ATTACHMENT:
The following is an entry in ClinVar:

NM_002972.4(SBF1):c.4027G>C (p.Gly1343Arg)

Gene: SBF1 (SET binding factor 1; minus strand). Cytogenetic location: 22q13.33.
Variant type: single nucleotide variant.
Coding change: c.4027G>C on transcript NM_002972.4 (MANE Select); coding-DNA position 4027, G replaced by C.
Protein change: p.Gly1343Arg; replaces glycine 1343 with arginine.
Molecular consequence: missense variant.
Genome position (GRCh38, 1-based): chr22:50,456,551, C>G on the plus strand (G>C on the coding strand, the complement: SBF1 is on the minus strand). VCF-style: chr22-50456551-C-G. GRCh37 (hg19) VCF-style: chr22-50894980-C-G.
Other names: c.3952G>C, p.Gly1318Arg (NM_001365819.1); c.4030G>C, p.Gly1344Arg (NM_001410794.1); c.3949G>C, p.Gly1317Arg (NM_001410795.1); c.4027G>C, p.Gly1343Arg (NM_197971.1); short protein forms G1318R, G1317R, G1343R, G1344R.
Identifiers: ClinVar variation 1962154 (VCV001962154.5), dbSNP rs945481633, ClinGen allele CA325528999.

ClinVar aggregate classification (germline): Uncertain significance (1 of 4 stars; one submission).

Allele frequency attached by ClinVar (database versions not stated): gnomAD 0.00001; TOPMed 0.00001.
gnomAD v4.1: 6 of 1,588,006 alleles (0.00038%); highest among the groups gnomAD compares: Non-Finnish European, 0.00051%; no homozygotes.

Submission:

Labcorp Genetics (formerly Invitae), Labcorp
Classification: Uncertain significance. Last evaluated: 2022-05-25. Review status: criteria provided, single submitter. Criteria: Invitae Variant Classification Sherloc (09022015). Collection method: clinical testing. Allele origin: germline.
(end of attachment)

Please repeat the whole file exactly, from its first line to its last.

The following is an entry in ClinVar:

NM_002972.4(SBF1):c.4027G>C (p.Gly1343Arg)

Gene: SBF1 (SET binding factor 1; minus strand). Cytogenetic location: 22q13.33.
Variant type: single nucleotide variant.
Coding change: c.4027G>C on transcript NM_002972.4 (MANE Select); coding-DNA position 4027, G replaced by C.
Protein change: p.Gly1343Arg; replaces glycine 1343 with arginine.
Molecular consequence: missense variant.
Genome position (GRCh38, 1-based): chr22:50,456,551, C>G on the plus strand (G>C on the coding strand, the complement: SBF1 is on the minus strand). VCF-style: chr22-50456551-C-G. GRCh37 (hg19) VCF-style: chr22-50894980-C-G.
Other names: c.3952G>C, p.Gly1318Arg (NM_001365819.1); c.4030G>C, p.Gly1344Arg (NM_001410794.1); c.3949G>C, p.Gly1317Arg (NM_001410795.1); c.4027G>C, p.Gly1343Arg (NM_197971.1); short protein forms G1318R, G1317R, G1343R, G1344R.
Identifiers: ClinVar variation 1962154 (VCV001962154.5), dbSNP rs945481633, ClinGen allele CA325528999.

ClinVar aggregate classification (germline): Uncertain significance (1 of 4 stars; one submission).

Allele frequency attached by ClinVar (database versions not stated): gnomAD 0.00001; TOPMed 0.00001.
gnomAD v4.1: 6 of 1,588,006 alleles (0.00038%); highest among the groups gnomAD compares: Non-Finnish European, 0.00051%; no homozygotes.

Submission:

Labcorp Genetics (formerly Invitae), Labcorp
Classification: Uncertain significance. Last evaluated: 2022-05-25. Review status: criteria provided, single submitter. Criteria: Invitae Variant Classification Sherloc (09022015). Collection method: clinical testing. Allele origin: germline.